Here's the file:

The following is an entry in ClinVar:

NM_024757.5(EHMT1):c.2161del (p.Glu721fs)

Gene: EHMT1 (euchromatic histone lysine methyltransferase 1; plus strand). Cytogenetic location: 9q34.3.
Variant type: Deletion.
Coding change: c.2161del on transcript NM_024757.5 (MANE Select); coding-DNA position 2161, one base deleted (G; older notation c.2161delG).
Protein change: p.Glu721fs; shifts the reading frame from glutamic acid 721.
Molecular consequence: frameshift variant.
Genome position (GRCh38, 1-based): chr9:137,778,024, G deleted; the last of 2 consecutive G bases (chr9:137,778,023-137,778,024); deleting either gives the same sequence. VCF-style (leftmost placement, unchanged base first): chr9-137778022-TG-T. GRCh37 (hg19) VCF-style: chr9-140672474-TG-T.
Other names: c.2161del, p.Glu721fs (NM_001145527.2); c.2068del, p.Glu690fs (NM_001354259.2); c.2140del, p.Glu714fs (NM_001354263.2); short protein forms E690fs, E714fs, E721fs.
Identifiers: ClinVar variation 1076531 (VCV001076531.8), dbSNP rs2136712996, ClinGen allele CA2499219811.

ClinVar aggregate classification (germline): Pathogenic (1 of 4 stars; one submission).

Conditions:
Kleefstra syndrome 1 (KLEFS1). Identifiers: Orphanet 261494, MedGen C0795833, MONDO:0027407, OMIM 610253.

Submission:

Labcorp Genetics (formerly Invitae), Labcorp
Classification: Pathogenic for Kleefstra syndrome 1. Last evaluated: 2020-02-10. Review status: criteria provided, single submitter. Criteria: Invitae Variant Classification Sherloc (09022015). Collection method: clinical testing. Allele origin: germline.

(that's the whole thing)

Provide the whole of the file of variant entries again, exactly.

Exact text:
The following is an entry in ClinVar:

NM_024757.5(EHMT1):c.2161del (p.Glu721fs)

Gene: EHMT1 (euchromatic histone lysine methyltransferase 1; plus strand). Cytogenetic location: 9q34.3.
Variant type: Deletion.
Coding change: c.2161del on transcript NM_024757.5 (MANE Select); coding-DNA position 2161, one base deleted (G; older notation c.2161delG).
Protein change: p.Glu721fs; shifts the reading frame from glutamic acid 721.
Molecular consequence: frameshift variant.
Genome position (GRCh38, 1-based): chr9:137,778,024, G deleted; the last of 2 consecutive G bases (chr9:137,778,023-137,778,024); deleting either gives the same sequence. VCF-style (leftmost placement, unchanged base first): chr9-137778022-TG-T. GRCh37 (hg19) VCF-style: chr9-140672474-TG-T.
Other names: c.2161del, p.Glu721fs (NM_001145527.2); c.2068del, p.Glu690fs (NM_001354259.2); c.2140del, p.Glu714fs (NM_001354263.2); short protein forms E690fs, E714fs, E721fs.
Identifiers: ClinVar variation 1076531 (VCV001076531.8), dbSNP rs2136712996, ClinGen allele CA2499219811.

ClinVar aggregate classification (germline): Pathogenic (1 of 4 stars; one submission).

Conditions:
Kleefstra syndrome 1 (KLEFS1). Identifiers: Orphanet 261494, MedGen C0795833, MONDO:0027407, OMIM 610253.

Submission:

Labcorp Genetics (formerly Invitae), Labcorp
Classification: Pathogenic for Kleefstra syndrome 1. Last evaluated: 2020-02-10. Review status: criteria provided, single submitter. Criteria: Invitae Variant Classification Sherloc (09022015). Collection method: clinical testing. Allele origin: germline.